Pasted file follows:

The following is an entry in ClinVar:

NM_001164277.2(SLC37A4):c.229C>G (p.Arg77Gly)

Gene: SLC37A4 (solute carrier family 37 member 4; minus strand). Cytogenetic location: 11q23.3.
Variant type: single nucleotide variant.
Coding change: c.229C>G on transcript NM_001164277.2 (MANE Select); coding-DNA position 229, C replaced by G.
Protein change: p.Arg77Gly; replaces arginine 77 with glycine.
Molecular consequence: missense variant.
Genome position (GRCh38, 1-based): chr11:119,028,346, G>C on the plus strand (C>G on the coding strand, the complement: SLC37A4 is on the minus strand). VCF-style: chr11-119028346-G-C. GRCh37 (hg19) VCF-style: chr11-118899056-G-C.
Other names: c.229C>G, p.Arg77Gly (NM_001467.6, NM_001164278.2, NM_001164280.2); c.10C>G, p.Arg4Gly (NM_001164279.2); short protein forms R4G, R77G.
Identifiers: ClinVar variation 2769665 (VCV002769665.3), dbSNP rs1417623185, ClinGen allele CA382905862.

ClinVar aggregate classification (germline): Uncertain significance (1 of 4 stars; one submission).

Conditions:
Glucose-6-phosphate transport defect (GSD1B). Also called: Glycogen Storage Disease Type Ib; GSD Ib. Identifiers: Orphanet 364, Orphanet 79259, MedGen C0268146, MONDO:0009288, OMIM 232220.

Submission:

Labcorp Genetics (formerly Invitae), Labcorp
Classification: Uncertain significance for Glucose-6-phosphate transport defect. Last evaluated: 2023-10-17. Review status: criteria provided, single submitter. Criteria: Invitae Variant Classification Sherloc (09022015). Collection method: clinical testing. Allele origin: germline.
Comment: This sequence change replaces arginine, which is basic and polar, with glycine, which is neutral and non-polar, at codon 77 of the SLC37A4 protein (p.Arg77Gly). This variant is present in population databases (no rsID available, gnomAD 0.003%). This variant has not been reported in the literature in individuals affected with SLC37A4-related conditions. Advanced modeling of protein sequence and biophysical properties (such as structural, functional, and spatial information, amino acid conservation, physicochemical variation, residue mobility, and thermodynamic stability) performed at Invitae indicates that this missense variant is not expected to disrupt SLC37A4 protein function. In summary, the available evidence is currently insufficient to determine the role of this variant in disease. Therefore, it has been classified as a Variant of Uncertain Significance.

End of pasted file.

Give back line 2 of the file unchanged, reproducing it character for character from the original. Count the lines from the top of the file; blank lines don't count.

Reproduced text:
NM_001164277.2(SLC37A4):c.229C>G (p.Arg77Gly)